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  • Extremely American

CT State Rep will NOT back down from Uniparty Hack & Soros Operative Svetlana Wasserman

As published in the Stamford Advocate

This is Kimberly Fiorello's response to Svetlana Wasserman’s attack-letter titled, “The outdated zealotry of Kimberly Fiorello.”

Fiorello's Response Letter:

I am very grateful to Ms. Wasserman for using my own words to state my side of the debate. I so appreciate her quoting directly from my Capitol Update e-blasts.

Each week, I strive to share with people in my district what politicians are doing in Hartford, give as much detail as possible (because the devil is in the details), and express with clarity why I vote in the people’s interest.

When I ran for office I was persuaded by voters who asked me to engage in the battle of ideas. They wanted me to stand up and speak out for freedom and the American Way, grounded in the optimistic belief that humans can live peaceably together and strive to solve problems, while government performs its proper role to protect individual rights and be minimally intrusive in folks’ daily lives.

I am thrilled Ms. Wasserman quoted my statement that “the brilliance of the American system is based on fundamental trust in voluntary transactions among free people to solve problems, find solutions, and meet each other’s needs.” This just can’t be repeated often enough in our society today.

What Ms. Wasserman calls my “dogged faith in individual choice” is in fact rare and precious. Over the course of human history, regimes have regularly denied individual choice and used coercion to make people behave as leaders saw fit. It’s the strategy of tyrants and despots in ancient texts. Today, it is played out in China, North Korea (from where my maternal grandmother fled), Cuba, Venezuela, Iran, and many others.

To the extent it is played out in the United States, Ms. Wasserman must be prepared to defend the massive expanse of the welfare state going back to the 1930s and all the poverty, misery, and lost human capacity that has befallen successive generations.

The impact on our environment from the tragedy of the commons and negative externalities mentioned by Ms. Wasserman is a grave concern to me and many others, but governmental regulations fail to find lasting solutions.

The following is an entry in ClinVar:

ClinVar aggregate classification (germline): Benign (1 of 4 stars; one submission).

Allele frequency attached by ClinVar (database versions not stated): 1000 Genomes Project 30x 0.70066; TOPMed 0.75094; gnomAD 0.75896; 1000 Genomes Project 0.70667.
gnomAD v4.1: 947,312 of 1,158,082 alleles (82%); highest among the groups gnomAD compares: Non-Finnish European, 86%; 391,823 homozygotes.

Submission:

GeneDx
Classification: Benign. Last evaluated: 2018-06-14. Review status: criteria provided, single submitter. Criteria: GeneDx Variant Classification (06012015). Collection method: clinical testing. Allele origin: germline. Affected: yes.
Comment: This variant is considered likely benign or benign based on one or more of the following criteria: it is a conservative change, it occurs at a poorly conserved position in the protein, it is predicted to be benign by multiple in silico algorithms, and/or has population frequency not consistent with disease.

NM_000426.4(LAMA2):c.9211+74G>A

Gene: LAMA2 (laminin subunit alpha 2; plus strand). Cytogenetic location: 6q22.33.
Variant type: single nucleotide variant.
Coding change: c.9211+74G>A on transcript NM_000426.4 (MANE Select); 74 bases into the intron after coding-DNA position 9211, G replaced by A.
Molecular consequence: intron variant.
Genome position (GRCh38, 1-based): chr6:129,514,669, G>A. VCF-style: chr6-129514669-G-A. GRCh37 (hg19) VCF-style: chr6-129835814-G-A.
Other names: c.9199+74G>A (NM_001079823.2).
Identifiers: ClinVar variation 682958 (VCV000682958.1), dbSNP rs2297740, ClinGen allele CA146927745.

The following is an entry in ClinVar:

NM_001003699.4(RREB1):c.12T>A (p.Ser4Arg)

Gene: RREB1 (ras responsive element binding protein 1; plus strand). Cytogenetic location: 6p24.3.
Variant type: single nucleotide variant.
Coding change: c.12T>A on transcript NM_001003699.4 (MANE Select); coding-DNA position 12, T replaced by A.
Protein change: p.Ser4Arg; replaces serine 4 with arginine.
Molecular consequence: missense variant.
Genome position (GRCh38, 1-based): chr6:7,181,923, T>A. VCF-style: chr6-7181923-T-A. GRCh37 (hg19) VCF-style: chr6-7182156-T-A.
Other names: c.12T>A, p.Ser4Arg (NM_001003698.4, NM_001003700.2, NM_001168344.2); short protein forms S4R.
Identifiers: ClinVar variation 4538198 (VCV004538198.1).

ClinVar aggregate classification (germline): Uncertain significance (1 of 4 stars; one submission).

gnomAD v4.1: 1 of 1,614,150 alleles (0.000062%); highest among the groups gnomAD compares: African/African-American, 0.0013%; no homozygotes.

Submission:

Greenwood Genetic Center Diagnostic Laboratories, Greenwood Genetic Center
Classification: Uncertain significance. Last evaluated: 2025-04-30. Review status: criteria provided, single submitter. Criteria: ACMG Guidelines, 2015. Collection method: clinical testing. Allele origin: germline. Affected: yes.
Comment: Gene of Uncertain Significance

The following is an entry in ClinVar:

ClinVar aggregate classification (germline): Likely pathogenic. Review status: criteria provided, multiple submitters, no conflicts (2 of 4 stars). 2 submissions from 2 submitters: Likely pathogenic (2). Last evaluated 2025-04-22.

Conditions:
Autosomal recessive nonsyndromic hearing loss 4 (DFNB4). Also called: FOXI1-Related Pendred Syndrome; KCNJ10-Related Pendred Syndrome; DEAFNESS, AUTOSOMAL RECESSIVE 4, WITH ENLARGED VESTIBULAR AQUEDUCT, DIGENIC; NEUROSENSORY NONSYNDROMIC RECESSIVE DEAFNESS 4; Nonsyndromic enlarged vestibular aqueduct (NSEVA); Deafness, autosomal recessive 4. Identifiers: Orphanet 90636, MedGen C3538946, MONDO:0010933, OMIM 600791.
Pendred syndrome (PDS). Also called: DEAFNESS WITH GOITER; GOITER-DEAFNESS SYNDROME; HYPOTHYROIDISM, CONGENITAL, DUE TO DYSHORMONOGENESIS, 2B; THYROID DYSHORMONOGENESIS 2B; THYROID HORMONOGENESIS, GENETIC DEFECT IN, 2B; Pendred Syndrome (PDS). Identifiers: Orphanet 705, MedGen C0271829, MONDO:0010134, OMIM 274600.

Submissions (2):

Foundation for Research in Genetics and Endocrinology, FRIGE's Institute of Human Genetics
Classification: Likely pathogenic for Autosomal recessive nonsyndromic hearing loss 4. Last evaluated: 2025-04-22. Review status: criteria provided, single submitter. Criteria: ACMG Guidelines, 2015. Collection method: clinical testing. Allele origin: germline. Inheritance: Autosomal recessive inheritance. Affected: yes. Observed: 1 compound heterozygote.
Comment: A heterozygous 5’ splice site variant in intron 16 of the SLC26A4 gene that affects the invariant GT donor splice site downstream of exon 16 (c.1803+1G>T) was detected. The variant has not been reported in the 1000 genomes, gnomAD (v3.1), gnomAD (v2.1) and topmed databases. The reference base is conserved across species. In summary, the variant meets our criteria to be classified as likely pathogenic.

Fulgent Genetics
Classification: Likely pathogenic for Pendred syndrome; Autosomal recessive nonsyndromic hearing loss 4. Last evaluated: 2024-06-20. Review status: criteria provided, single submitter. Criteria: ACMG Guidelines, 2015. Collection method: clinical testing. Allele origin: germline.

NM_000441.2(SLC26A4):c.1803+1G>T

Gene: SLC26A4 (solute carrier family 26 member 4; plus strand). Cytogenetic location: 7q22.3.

(Note: Connecticut is already the most regulated state in the country. By Ms. Wasserman’s logic in which government regulations are a force for good where markets fail, why would Connecticut be having all the complex problems she says we face? Clearly, government is in full-force-regulating-mode here.)

The seminal work of 2009 Nobel-prize winning American woman economist Elinor Ostrom, “Governing the Commons,” debunked the tragedy of it all and proved that people can and do behave rationally in pursuing diverse solutions to prevent depletion of resources without government intervention. Her field study of people from Maine to Spain, from Switzerland to Indonesia, showed that the human mind is our greatest natural resource and there is no problem that we cannot solve.

Speaking of human minds, this brings me to Ms. Wasserman’s fallacious mischaracterization of my voting record on civil rights. I’m proud to stand beside the parents, who are the real champions, fighting one of the greatest civil rights violations occurring in our state — education discrimination.

While children in the suburbs receive decent public educations, how long will we collectively ignore the pleas and cries of minority parents in our cities whose children are at risk every day because their public schools are woefully failing them?

Many of these minority parents have organized themselves into groups like the Connecticut Parents Union, CPU, and Latinos for Educational Advocacy and Diversity, “LEAD”; they want school choice in their neighborhoods and they want charter schools to provide that choice.

They are infuriated by statements such as Ms. Wasserman’s assertion that “charter schools divert public school funding” because charter schools are public schools.

Charter schools serve mostly minority children, hire mostly minority teachers, deliver extraordinary academic results ... and receive the lowest per pupil funding in our state. What Stamford Charter School for Excellence has accomplished with only $11,250 per student to pay for rent, teacher salaries and school supplies is nothing short of a miracle — yet it’s a miracle that shows day in and day out what public charter schools can do.

Lastly, it is hard to believe Ms. Wasserman’s criticism of an iconic phrase in our nation’s history when she writes, “Fiorello’s faith in what she calls ‘we the people’ is the cornerstone of neoliberal economics.” Obviously, readers know where “we the people” comes from. But just for the joy of seeing it in print, let’s revisit the Preamble to the document that begins:

“We the People of the United States, in order to form a more perfect union, establish justice, insure domestic tranquility, provide for the common defense, promote the general welfare, and secure the blessings of liberty to ourselves and our posterity, do ordain and establish this Constitution for the United States of America.”

I and every legislator in Hartford swore an oath to uphold the Constitution to the best of our abilities, so help us God. If that’s outdated zealotry, then call me an old-fashioned enthusiast.

Please sign up for my Capitol Update weekly eblasts at State Rep. Kimberly Fiorello’s 149th district includes parts of Greenwich and Stamford.

Written By Kimberly Fiorello


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